If you want to gaze at the wonder of the Northern Lights in the next decade, you better book a ticket soon. Scientists expect the lights to fade and appear less frequently over the next ten years, making the chances of crossing them off your bucket list a bit slimmer.
The Northern Lights are the result of solar activity that causes explosions on the sun to send charged particles flying toward Earth’s atmosphere. Those particles are pulled toward the Earth’s magnetic field and the North Pole, colliding with gas molecules in the atmosphere along the way. Those collisions release energy in the form of light, which is what causes the sky to glow in those glorious displays that cause otherwise sane people to stand outside in the middle of the night during the dead of winter in Norway.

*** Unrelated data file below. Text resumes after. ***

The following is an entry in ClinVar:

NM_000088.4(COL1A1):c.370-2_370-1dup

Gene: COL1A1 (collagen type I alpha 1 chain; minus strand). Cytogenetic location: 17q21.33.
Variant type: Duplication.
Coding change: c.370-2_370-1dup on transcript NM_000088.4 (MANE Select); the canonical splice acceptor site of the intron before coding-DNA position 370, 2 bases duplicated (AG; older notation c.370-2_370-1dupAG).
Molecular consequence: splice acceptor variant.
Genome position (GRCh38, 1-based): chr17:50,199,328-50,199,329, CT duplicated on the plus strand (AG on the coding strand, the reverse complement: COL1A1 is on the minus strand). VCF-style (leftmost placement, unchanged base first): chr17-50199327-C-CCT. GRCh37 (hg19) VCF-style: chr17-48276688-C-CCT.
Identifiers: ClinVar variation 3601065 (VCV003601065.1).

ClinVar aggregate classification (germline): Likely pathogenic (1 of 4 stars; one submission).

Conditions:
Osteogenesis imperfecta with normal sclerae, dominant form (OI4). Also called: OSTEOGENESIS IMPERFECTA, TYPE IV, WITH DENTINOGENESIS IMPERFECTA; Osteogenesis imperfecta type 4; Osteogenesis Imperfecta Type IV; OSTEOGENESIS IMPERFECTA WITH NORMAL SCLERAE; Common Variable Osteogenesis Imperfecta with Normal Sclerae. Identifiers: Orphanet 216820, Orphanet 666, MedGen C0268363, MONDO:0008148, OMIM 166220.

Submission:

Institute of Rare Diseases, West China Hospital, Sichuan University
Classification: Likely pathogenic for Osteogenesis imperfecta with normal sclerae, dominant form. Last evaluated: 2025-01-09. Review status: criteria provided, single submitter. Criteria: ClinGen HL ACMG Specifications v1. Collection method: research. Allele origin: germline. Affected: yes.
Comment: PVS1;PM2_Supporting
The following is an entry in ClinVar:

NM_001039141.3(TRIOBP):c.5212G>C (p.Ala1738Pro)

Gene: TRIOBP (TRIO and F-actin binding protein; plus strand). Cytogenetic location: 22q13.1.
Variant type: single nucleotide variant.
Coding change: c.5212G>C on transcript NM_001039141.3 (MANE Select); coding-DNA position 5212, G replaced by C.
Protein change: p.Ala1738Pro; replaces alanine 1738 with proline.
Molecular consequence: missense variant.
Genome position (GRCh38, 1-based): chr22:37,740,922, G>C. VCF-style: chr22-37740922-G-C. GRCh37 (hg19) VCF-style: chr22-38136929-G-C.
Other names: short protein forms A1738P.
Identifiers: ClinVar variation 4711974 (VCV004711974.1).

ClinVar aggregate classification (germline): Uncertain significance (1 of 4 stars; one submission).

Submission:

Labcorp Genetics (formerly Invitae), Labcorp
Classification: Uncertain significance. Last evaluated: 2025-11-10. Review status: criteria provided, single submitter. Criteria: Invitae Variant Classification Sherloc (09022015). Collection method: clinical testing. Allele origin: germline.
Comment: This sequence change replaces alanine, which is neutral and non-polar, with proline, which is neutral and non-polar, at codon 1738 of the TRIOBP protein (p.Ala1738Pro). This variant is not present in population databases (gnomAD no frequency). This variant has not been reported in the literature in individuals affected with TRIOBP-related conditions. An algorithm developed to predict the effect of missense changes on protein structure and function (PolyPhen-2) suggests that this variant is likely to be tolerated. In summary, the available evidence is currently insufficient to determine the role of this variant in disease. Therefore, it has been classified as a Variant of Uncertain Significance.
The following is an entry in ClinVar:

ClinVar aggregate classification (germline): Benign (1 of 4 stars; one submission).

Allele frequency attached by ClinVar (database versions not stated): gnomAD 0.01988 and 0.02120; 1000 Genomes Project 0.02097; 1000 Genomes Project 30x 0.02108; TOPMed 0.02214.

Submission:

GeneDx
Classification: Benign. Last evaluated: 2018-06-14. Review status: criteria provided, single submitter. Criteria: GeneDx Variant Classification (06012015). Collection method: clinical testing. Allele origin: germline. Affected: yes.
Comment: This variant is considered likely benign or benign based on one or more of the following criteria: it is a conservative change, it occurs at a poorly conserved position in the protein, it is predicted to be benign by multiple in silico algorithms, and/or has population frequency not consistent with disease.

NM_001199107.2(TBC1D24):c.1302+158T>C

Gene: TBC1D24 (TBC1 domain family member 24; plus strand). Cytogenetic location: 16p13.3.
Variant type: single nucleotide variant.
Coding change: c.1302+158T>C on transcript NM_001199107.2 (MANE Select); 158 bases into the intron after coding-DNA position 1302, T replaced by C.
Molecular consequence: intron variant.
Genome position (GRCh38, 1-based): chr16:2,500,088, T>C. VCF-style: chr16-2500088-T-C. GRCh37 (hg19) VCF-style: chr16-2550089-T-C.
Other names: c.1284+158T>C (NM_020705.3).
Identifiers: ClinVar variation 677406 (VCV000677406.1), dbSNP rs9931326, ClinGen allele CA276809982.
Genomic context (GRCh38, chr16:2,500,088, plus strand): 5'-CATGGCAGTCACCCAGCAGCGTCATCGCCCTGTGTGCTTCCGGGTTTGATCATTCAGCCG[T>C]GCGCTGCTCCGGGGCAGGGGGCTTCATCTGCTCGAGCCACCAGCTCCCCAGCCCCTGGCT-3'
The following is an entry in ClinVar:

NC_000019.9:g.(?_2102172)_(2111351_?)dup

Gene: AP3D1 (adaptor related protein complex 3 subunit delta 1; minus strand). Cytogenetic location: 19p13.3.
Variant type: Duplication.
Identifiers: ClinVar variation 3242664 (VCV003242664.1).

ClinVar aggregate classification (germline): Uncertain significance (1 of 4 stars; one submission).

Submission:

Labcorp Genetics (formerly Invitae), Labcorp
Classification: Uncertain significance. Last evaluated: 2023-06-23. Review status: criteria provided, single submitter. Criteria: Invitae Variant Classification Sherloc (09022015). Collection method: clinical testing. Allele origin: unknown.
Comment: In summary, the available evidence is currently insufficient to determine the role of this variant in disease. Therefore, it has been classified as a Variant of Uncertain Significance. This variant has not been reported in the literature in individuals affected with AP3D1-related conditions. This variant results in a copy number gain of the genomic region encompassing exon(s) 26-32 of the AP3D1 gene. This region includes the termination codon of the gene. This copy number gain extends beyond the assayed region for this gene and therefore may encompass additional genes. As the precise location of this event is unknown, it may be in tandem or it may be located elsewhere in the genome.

The sun has an 11-year solar cycle divided between times when it is active—and sending off those charged particles towards Earth on solar winds—and when it’s dormant. We’re at the tail-end of that cycle’s apex right now. The sun’s activity was at its peak in early 2014 and is now in its declining phase, which is marked by an increase in the high-speed solar winds that send charged particles to the Earth and make for even more vivid displays of the Northern Lights. After 2016, however, the sun’s activity will reach its dormant phase, resulting in fewer nights filled with the aurora borealis.
Luckily, the stunning phenomenon will be more visible than usual in the coming weeks as the Earth moves into a new alignment with the sun’s most active regions. Combined with clear skies, that means aurora borealis watchers may get even more of an eyeful than usual.
If you want to catch the light show before it fades, here are some of the best places in the world to see the Northern Lights.